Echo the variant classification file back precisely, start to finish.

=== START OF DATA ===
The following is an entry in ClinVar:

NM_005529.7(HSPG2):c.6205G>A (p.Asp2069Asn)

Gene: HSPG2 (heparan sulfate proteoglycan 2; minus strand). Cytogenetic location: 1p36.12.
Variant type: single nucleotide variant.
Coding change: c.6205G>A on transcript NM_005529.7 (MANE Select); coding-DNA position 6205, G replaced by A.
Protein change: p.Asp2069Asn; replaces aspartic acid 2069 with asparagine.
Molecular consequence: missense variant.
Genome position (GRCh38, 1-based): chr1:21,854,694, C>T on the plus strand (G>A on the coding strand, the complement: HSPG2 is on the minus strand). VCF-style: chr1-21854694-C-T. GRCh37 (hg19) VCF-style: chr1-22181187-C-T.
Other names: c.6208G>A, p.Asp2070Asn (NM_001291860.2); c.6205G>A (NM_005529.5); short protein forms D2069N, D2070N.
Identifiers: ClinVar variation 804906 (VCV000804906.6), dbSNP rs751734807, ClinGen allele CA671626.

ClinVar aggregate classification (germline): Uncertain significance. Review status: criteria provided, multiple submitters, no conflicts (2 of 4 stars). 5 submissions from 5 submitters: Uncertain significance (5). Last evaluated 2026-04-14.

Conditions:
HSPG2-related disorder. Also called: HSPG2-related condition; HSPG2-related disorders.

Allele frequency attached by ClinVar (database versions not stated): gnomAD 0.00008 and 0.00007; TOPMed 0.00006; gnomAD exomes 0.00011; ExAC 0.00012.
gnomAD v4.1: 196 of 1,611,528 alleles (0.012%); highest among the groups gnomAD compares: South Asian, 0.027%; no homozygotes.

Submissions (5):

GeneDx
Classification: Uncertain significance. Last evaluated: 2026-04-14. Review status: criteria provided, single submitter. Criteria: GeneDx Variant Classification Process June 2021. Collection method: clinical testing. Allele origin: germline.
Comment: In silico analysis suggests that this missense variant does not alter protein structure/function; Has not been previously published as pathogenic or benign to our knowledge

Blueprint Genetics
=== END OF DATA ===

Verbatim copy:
The following is an entry in ClinVar:

NM_005529.7(HSPG2):c.6205G>A (p.Asp2069Asn)

Gene: HSPG2 (heparan sulfate proteoglycan 2; minus strand). Cytogenetic location: 1p36.12.
Variant type: single nucleotide variant.
Coding change: c.6205G>A on transcript NM_005529.7 (MANE Select); coding-DNA position 6205, G replaced by A.
Protein change: p.Asp2069Asn; replaces aspartic acid 2069 with asparagine.
Molecular consequence: missense variant.
Genome position (GRCh38, 1-based): chr1:21,854,694, C>T on the plus strand (G>A on the coding strand, the complement: HSPG2 is on the minus strand). VCF-style: chr1-21854694-C-T. GRCh37 (hg19) VCF-style: chr1-22181187-C-T.
Other names: c.6208G>A, p.Asp2070Asn (NM_001291860.2); c.6205G>A (NM_005529.5); short protein forms D2069N, D2070N.
Identifiers: ClinVar variation 804906 (VCV000804906.6), dbSNP rs751734807, ClinGen allele CA671626.

ClinVar aggregate classification (germline): Uncertain significance. Review status: criteria provided, multiple submitters, no conflicts (2 of 4 stars). 5 submissions from 5 submitters: Uncertain significance (5). Last evaluated 2026-04-14.

Conditions:
HSPG2-related disorder. Also called: HSPG2-related condition; HSPG2-related disorders.

Allele frequency attached by ClinVar (database versions not stated): gnomAD 0.00008 and 0.00007; TOPMed 0.00006; gnomAD exomes 0.00011; ExAC 0.00012.
gnomAD v4.1: 196 of 1,611,528 alleles (0.012%); highest among the groups gnomAD compares: South Asian, 0.027%; no homozygotes.

Submissions (5):

GeneDx
Classification: Uncertain significance. Last evaluated: 2026-04-14. Review status: criteria provided, single submitter. Criteria: GeneDx Variant Classification Process June 2021. Collection method: clinical testing. Allele origin: germline.
Comment: In silico analysis suggests that this missense variant does not alter protein structure/function; Has not been previously published as pathogenic or benign to our knowledge

Blueprint Genetics